THE FIGHTER

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Darren Aronofsky decided to pass on directing this because it was obviously too similar to The Wrestler (2009).  Well, it is, and it isn’t.  While Hollywood is at present chock-a-block with ex-wrestlers starring in action films and comedies, The Wrestler was one of the first films to take the ‘sport’ itself seriously.  However, on the other glove, there are dozens of films about boxing:  from Cinderella Man (2005) and Million Dollar Baby (2004) by way of Ali (2001) then all the way back to Requiem for a Heavyweight (1962) and The Champion (1949).  But, for this generation, the contenders for the championship belt are Rocky (1976) and Raging Bull (1980).  You see, as Simon and Garfunkel didn’t say: Boxers are just poor boys but their stories are often told!

So, Aronofsky threw the towel in and concentrated instead on a different form of brutal physicality – ballet dancing – leaving the welterweight David O. Russell to step into the ring.

Alright, I’ll stop with the boxing metaphors now.

Russell is far from over-productive, this being only his third feature in eleven years, but he clearly knew what he was doing: he was channelling the spirits of both Scorsese and Stallone as he tells the true tale of Micky Ward, played by Mark (don’t call him Marky) Wahlberg, a two-bit fighter with a ‘coulda been’ older brother, Dickie, (played by Christian Bale) and a parasitic family of sisters, led by his conniving, exploitative mother, Alice (Melissa Leo).

To a great extent this film is not about its title character, it's more about his brother, who spends his time smoking crack to help him deal with the pain of looking back on the only worthwhile moment in his life – the day he punched Sugar Ray Leonard.  Christian Bale overwhelms the film with his ebullient, loud-mouthed and lanky performance as Dickie.   



Yes, he did lose a load of weight again and yes he did have his hair shaved in patches to emulate the real Dickie’s partial baldness; but if this is what he has to do to occupy the character, so be it, it’s certainly worth the effort.   After all, he is actually three years younger than Wahlberg but, with the skin drawn tight across his bony face, he looks far, far older!  Bale is simply magnificent in this, all wounded pride and raging denial and, thanks to his energy and humour, what could have been a pathetic, one-dimensional character really comes believably to life.  They must have felt the electricity on set, seeing how Bale was, consciously or not, heading inexorably in the direction of an Oscar.  I think he’ll win it this year.  I think he deserves it.

Wahlberg, however, deserves credit too.  From the film’s opening shot, with the two brothers sitting side-by-side on a sofa, being interviewed for a documentary, Wahlberg is reserved and quiet and relaxed where Bale is energy and noise and nerves.  It makes for a great contrast throughout the film and helps build the bond of sympathy that you need to have with Micky.

Micky, you see, has a handicap: he loves his family.  His brother is a liability.  His sisters are desperate to have their own failures validated by watching him fail too and his mother babies him, while using him as a meal ticket and favouring Dickie.  They do nothing but take from him and, because he loves them without question, he just keeps giving.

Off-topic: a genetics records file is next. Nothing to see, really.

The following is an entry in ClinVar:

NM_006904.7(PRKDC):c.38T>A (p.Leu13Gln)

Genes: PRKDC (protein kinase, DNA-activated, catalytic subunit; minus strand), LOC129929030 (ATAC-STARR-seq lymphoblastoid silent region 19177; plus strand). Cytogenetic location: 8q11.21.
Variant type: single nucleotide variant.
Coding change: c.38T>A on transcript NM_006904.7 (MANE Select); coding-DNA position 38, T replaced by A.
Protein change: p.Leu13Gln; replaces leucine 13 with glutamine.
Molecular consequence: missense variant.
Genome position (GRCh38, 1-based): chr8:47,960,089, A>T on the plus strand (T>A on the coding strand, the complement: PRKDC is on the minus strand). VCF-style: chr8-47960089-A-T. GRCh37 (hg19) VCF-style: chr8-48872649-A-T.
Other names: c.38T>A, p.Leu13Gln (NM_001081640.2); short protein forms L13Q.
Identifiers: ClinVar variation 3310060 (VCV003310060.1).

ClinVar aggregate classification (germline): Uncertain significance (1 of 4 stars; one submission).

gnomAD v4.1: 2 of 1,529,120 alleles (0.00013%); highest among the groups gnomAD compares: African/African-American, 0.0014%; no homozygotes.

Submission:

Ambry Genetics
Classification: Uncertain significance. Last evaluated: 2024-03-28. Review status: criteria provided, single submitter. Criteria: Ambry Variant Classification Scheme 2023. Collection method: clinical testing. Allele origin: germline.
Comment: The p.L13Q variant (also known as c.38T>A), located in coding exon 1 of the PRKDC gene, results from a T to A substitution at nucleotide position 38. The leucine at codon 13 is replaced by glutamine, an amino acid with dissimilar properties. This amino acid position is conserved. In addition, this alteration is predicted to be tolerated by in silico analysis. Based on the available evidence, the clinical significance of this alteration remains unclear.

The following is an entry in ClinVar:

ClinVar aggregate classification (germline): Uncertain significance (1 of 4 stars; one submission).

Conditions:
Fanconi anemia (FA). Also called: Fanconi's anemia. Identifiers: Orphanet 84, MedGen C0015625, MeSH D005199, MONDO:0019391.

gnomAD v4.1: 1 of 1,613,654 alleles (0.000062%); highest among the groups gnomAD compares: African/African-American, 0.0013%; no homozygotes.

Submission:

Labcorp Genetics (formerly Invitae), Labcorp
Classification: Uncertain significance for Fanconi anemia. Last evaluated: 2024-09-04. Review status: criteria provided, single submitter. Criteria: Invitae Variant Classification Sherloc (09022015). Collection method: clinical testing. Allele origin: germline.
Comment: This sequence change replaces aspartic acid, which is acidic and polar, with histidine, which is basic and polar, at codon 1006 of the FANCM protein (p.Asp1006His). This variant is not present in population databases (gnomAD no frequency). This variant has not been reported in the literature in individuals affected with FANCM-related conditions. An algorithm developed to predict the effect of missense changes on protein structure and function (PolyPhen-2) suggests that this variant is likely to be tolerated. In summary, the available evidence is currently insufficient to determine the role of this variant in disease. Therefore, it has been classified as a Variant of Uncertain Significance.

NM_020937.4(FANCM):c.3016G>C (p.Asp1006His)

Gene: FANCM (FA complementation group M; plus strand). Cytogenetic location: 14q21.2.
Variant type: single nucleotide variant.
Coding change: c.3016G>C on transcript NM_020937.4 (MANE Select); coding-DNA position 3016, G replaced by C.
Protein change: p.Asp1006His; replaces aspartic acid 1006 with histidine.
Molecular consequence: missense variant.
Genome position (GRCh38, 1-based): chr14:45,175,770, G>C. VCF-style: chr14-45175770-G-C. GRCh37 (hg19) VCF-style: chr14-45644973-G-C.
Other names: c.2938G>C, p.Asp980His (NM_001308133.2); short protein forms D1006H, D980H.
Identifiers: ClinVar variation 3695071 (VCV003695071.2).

Leo gives an extraordinarily complex performance as the thoroughly loathsome mother who is as deluded as her eldest son, as jealous as her daughters, and coldly unmoved by the battering her youngest boy keeps taking for her.  She, too, richly deserves the Oscar nomination she has received!

Eventually, of course, Micky finds his back-bone, encouraged by the traditional straight-talking barmaid, Charlene (played by Amy Adams).  Her arrival seriously alters the balance of power within the family and quickly creates a spiral of misfortune.  Fortunately, even at the film’s darkest points, there is a vein of wit running through the hurt which alleviates the desperation and makes it all bearable.

Just as Micky breaks his mother’s apron strings, Dickie’s crack habit gets him into the inevitable trouble the wily viewer has been expecting, and takes him away from the family.  So, both brothers escape the pernicious influence of the mother, and both brothers get a chance to heal and grow.

At this moment, when they have both reached their very lowest points, they both rise up and – although it isn’t really there, I swore I heard Bill Conti’s music - they both throw themselves into training montages. 

Ultimately, despite the excellent performances all round and the feeling of gritty cinema verit√©, this is essentially your standard redemptive American Dream story.  Yes, the first half, with its focus on family feuds and addiction reminded me of Raging Bull, while the second half is pure Rocky.  But, Hell, if you’re going to be evoking the memories of boxing movies, those are the ones to go for!

Dir: David O. Russell
Stars: Mark Wahlberg, Christian Bale, Melissa Leo, Amy Adams
Dur: 115 mins
Cert: 15
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